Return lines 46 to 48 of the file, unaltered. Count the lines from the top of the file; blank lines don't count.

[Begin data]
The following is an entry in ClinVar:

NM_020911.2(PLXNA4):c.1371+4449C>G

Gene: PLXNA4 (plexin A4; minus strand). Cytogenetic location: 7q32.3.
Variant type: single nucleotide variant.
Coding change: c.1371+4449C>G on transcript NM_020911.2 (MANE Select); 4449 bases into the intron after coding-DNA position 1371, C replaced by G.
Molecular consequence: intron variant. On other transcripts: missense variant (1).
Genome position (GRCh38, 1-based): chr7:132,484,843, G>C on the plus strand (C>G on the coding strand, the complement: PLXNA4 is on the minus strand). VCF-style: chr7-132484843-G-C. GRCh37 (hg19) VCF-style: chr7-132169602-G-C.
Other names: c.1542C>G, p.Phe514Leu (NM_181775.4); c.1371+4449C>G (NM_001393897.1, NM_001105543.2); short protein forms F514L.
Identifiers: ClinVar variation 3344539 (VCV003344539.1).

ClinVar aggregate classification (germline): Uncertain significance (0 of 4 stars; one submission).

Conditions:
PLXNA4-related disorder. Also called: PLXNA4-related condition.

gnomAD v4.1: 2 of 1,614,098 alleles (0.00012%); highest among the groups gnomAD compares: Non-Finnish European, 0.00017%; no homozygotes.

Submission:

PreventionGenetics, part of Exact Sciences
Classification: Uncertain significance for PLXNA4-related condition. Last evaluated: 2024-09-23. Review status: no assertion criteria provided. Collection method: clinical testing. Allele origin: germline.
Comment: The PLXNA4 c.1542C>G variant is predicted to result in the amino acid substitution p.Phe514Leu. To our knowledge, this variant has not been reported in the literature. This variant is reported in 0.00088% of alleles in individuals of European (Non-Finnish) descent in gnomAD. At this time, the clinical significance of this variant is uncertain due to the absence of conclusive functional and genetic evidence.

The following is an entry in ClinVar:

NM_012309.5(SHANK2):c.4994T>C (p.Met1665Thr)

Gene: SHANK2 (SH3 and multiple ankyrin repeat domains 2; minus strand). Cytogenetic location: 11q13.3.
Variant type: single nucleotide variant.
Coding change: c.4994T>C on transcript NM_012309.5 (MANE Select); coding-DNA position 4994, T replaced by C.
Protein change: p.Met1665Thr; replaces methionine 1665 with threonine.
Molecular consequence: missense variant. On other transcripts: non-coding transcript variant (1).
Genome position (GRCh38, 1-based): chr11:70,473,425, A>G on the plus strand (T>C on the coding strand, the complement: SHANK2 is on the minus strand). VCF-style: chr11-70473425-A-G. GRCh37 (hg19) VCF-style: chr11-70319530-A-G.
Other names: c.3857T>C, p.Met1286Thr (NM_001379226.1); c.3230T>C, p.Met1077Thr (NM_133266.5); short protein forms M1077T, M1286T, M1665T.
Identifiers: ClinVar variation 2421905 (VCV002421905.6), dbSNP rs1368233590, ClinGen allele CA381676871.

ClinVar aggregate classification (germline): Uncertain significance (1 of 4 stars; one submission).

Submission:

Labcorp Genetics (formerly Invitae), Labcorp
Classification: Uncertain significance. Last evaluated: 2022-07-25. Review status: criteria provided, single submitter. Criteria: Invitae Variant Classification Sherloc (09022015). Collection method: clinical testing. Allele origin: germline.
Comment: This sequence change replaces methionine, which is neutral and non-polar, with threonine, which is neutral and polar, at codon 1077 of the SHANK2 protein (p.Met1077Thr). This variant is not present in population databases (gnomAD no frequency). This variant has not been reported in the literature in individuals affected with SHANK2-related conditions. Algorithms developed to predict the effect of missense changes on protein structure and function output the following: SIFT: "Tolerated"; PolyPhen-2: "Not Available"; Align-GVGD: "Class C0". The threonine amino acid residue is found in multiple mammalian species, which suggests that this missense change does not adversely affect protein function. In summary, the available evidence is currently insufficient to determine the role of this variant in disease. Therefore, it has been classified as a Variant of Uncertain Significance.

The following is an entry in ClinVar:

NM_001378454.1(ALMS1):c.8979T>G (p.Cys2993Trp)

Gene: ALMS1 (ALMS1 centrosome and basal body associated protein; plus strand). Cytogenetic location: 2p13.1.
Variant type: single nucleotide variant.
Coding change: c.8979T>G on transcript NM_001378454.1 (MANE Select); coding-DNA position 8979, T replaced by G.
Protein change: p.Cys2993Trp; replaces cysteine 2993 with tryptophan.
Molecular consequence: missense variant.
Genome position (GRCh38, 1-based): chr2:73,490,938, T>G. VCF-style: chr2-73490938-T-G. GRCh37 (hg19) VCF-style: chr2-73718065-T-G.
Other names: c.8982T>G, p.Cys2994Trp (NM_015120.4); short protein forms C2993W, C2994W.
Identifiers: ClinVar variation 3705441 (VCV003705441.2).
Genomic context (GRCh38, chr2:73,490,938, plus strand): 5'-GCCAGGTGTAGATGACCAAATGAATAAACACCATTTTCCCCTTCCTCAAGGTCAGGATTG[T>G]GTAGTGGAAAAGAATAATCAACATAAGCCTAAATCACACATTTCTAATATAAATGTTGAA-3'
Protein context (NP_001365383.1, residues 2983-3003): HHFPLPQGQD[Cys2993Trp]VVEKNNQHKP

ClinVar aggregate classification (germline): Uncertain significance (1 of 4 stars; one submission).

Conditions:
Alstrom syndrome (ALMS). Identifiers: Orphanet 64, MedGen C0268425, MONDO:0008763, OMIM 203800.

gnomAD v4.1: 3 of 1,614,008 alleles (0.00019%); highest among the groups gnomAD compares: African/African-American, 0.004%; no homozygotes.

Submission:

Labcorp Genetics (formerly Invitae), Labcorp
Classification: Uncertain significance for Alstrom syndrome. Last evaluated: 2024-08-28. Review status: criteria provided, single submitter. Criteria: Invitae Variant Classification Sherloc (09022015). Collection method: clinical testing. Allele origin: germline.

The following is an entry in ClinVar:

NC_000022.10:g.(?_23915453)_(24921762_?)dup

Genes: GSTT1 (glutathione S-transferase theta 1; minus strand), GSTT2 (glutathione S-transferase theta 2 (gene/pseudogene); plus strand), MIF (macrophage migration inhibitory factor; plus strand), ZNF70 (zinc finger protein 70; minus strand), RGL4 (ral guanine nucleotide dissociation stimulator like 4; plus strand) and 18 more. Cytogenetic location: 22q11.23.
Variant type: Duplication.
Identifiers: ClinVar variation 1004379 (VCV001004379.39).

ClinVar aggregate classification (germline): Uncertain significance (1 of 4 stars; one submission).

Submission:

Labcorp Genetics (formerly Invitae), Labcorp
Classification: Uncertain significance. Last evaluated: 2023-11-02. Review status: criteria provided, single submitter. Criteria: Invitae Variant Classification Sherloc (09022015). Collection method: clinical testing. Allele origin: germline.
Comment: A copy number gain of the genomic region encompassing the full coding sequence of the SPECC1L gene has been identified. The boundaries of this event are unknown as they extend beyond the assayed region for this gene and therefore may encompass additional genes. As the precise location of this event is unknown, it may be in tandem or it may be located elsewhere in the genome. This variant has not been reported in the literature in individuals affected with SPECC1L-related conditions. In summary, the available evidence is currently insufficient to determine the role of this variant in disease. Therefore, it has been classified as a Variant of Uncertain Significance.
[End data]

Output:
Conditions:
Alstrom syndrome (ALMS). Identifiers: Orphanet 64, MedGen C0268425, MONDO:0008763, OMIM 203800.

gnomAD v4.1: 3 of 1,614,008 alleles (0.00019%); highest among the groups gnomAD compares: African/African-American, 0.004%; no homozygotes.